Үөһээ Дьааҥы сис хайата
|Peak||Orulgan high point|
|Elevation||2,409 m (7,904 ft)|
|Length||1,100 km (680 mi)|
|Parent range||East Siberian System|
|Age of rock||Cretaceous|
|Type of rock||Metamorphic rocks|
The Verkhoyansk Range (Russian: Верхоянский хребет, Verkhojanskiy Khrebet; Yakut: Үөһээ Дьааҥы сис хайата, Üöhee Caaŋı sis xayata) is a mountain range in the Sakha Republic, Russia near the settlement of Verkhoyansk, well-known for its frigid climate. It is part of the East Siberian Mountains.
Rising from the shores of the Buor-Khaya Gulf in the north, it runs southwards spanning roughly 1000 km (600 mi.) across Yakutia, east of the Central Yakutian Lowland, and west of the Chersky Range, reaching the Lena Plateau to the south and the Yudoma-Maya Highlands to the southeast. It forms a vast arc between the Lena and Aldan rivers to the west and the Yana River to the east.
The Verkhoyansk Range has a higher southeastern prolongation, the Suntar-Khayata Range, that is occasionally considered as a separate range system. Thus the highest point of the range in a restricted geographical sense is an unnamed 2,409 metres (7,904 ft) high peak in the Orulgan Range. The Ulakhan-Bom, highest point 1,600 metres (5,200 ft), Sette-Daban, highest point 2,012 metres (6,601 ft), Skalisty Range (Rocky Range), highest point 2,017 metres (6,617 ft), are located at the southern end and were also considered separate ranges in classical geographic works. The two ranges were surveyed in 1934 by geologist Yuri Bilibin (1901—1952) together with mining engineer Evgeny Bobin (1897—1941) in the course of an expedition sent by the government of the Soviet Union. After conducting the first topographic survey of the area Bilibin established that the Skalisty and Sette-Daban mountain chains belong to the Verkhoyansk Mountain System. Bilibin and Bobin also explored for the first time the Yudoma-Maya Highlands, located to the southeast of the Ulakhan-Bom/Sette-Daban/Skalisty ranges.
- Northern section —north of the Arctic Circle
- Kharaulakh Range, highest point 1,429 metres (4,688 ft)
- Dzhardzhan Range, highest point 1,925 metres (6,316 ft)
- Sietinden Range, highest point 1,929 metres (6,329 ft)
- Kular Range, highest point 1,289 metres (4,229 ft)
- Byrandia Range, highest point 1,915 metres (6,283 ft)
- Kuyellyakh Range (Кюельляхский хребет), highest point 1,483 metres (4,865 ft)
- Southern section —south of the Arctic Circle
- Echysky Massif, highest point 2,063 metres (6,768 ft)
- Arkachan Plateau, highest point 1,351 metres (4,432 ft)
- Tagindzhin Range, highest point 2,084 metres (6,837 ft)
- Muosuchan Range, highest point 1,243 metres (4,078 ft)
- Bygyn Range, highest point 1,152 metres (3,780 ft)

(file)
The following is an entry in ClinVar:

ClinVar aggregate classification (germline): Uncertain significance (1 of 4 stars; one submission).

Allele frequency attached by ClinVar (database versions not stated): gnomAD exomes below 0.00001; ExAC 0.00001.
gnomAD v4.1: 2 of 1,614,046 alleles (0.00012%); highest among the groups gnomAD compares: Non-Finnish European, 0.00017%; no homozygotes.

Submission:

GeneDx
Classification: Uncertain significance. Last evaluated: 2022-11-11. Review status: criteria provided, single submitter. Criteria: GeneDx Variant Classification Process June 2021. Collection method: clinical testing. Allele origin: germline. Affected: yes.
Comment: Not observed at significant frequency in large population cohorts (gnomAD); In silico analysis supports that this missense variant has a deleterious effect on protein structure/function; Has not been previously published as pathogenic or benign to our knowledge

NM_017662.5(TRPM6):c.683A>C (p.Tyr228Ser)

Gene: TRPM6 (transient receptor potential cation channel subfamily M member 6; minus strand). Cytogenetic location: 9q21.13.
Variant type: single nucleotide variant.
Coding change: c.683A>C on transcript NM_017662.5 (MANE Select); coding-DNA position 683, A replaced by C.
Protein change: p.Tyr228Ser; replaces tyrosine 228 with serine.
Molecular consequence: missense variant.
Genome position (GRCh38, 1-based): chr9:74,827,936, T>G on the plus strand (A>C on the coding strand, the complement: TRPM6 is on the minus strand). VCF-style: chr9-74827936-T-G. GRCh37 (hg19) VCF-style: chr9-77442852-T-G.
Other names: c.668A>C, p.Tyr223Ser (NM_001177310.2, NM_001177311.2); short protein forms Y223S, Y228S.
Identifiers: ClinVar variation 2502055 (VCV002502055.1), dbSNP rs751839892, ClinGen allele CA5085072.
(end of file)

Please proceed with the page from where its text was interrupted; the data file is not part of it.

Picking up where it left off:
- Kuturgin Range, highest point 1,056 metres (3,465 ft)
- Munni Range, highest point 1,784 metres (5,853 ft)
- Kelter Range, highest point 2,002 metres (6,568 ft)
- Sorkin Range, highest point 1,250 metres (4,100 ft)
- Ust-Vilyuy Range, highest point 998 metres (3,274 ft) (close to the Lena)
- Chochum Range, highest point 1,363 metres (4,472 ft)
- Sordogin Range, highest point 1,352 metres (4,436 ft)
- Khabakh Range, highest point 1,122 metres (3,681 ft) (east)
- Khunkhadin Range, highest point 1,802 metres (5,912 ft) (east)
- Far southern section (Part of the greater Verkhoyansk Range, together with the Suntar Khayata)
- Kyllakh Range, highest point 901 metres (2,956 ft)
- Ulakhan-Bom, highest point 1,830 metres (6,000 ft),
- Sette-Daban, highest point 2,102 metres (6,896 ft)
- Skalisty Range, highest point 2,017 metres (6,617 ft)
The Verkhoyansk mountain system separates the basins of the Lena River to the west and southwest and the Omoloy and Yana to the east and northeast. It is deeply cut by riverine intermontane basins. Many right tributaries of the Lena flow westwards, having their sources in the range, including the Kyundyudey, Undyulyung, Begidyan, Sobolokh-Mayan, Menkere, Dzhardzhan, Uel-Siktyakh, Kuranakh-Siktyakh, Byosyuke, Tikyan, Dyanyshka, Lyapiske, Belyanka, Munni, Kele, Tukulan, Tumara, Nuora and Baray, among others. To the northeast flow left tributaries of the Omoloy such as the Kuranakh-Yuryakh, Arga-Yuryakh, Bukhuruk and Sietinde. The Tompo cuts across the range in its southern part flowing from its source in the Suntar Khayata. The valley of the Aldan is located to the south, where the river makes a wide bend.
Rivers in the mountainous areas are usually frozen between September and May.
Climate and flora
The world's lowest temperatures for inhabited places have been recorded in this region, and there is quite deep snow cover for most of the year.
The mountain range is home to an alpine tundra, supporting various species of mosses and lichens. Some sparsely-wooded forests of mainly larch and dwarf Siberian pine are found on smooth slopes.
- News Archive - The Earth Institute at Columbia University
- "Verkhoyansk Mountains". Encyclopædia Britannica. Encyclopædia Britannica, Inc. Retrieved 11 April 2017.
- Verkhoyansk Range // Great Soviet Encyclopedia: [in 30 vols.] / Ch. ed. A.M. Prokhorov. - 3rd ed. - M. Soviet Encyclopedia, 1969-1978.
- Essays on the History of Geographical Discoveries (in Russian)
- Okoneshnikova, M. V., Ivanova, A. Z., Desyatkin, R. V Soils of the Verkhoyansk Range in the Area of Arkachan Plateau
- Oleg Leonidovič Kryžanovskij, A Checklist of the Ground-beetles of Russia and Adjacent Lands. p. 16
- Predominant heights of the Verkhoyansk Range
- Хребет Усть-Вилюйский - Wikimapia
- Snow Cover and Glaciers
- Media related to Verkhoyansk Range at Wikimedia Commons
- NASA picture
- Chapter 5 Precambrian of the Cover - ScienceDirect